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Additional recommended knowledge
British Biotechnology Limited was founded in 1986 by former G D Searle managers Keith McCullagh and Brian Richards,  and was the first British biotechnology company to be publicly listed when it was floated on July 1 1992 
In 1996, despite having no compounds on or near the market, it was temporarily valued at nearly $2.5 billion , largely on the basis of its two main development drugs, marimastat (a novel matrix metalloprotease inhibitor for cancer treatment ) and zacutex (for pancreatitis).
In February 1998, Dr Andrew Millar was dismissed as Head of Clinical Research and went on to make allegations that "the Board were running a business plan consistent only with extreme and unfounded optimism" . These events were the subject of an inquiry by the House of Commons Select Committee on Science and Technology in August 1998 which absolved Dr Millar of any responsibility for the company’s problems. Subsequent investigations by the Securities and Exchange Commission, Food and Drug Administration, London Stock Exchange and the European Medicines Evaluation Agency found that British Biotech had willfully misled the public about the progress of marimastat  and that unblinding data before the end of clinical trials does not necessarily invalidate the results. Marimastat underwent Phase III trials in collaboration with Schering-Plough Corporation. Further development of zacutex was abandoned due to poor clinical trial results. The corporate politics behind the downfall of British Biotech was later recorded for a BBC2 Series "Blood on The Carpet".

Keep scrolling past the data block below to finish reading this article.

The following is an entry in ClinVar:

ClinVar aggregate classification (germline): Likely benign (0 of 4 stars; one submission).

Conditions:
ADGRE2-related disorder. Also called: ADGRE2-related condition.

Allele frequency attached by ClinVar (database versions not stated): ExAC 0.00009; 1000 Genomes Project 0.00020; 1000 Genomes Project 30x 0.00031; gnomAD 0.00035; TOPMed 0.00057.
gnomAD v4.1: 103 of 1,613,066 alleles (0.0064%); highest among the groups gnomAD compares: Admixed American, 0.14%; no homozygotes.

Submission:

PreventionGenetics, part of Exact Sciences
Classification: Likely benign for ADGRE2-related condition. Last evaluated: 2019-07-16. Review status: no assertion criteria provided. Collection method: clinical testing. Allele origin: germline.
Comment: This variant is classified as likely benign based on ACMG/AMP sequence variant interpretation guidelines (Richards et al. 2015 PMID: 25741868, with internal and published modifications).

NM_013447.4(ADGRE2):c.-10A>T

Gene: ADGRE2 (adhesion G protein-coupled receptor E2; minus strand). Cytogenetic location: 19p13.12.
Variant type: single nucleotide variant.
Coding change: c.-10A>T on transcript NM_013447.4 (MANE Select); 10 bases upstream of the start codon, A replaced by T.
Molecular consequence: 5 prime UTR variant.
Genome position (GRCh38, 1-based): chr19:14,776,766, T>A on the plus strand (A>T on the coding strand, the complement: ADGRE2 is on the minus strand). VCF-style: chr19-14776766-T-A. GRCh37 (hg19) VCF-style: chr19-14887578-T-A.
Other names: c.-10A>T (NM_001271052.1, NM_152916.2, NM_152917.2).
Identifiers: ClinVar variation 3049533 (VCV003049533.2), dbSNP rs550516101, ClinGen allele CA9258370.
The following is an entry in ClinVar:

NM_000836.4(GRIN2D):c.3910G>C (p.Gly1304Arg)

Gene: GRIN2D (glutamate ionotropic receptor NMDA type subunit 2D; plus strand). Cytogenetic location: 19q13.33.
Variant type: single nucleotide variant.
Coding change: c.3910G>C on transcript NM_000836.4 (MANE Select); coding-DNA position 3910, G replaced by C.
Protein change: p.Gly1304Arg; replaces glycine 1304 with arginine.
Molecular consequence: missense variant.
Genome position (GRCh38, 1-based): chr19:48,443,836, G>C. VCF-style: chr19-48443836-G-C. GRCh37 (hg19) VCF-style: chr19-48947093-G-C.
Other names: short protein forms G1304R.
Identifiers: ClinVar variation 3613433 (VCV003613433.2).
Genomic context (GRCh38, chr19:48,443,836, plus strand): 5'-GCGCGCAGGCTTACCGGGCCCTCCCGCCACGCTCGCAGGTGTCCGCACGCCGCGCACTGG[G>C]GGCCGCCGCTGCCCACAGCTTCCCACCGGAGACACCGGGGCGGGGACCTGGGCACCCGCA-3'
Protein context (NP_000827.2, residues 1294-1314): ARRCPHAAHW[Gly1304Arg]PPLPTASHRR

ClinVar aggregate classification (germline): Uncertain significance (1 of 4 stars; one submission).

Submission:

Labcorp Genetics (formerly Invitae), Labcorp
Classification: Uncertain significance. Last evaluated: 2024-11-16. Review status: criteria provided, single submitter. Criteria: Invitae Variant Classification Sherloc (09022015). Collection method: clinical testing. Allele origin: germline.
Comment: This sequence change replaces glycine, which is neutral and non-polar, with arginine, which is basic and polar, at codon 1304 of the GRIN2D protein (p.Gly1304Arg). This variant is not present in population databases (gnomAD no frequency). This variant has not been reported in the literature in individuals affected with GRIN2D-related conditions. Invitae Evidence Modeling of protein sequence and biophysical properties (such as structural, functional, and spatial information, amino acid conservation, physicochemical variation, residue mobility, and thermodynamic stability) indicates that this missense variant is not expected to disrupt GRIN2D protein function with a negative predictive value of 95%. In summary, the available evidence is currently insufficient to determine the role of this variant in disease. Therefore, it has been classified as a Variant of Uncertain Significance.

In 2003, British Biotech merged with RiboTargets and then into Vernalis. The British Biotech company name disappeared after this merger and remaining staff integrated into the Vernalis organisation in Winnersh, Berkshire.
|This article is licensed under the GNU Free Documentation License. It uses material from the Wikipedia article "British_Biotech". A list of authors is available in Wikipedia.|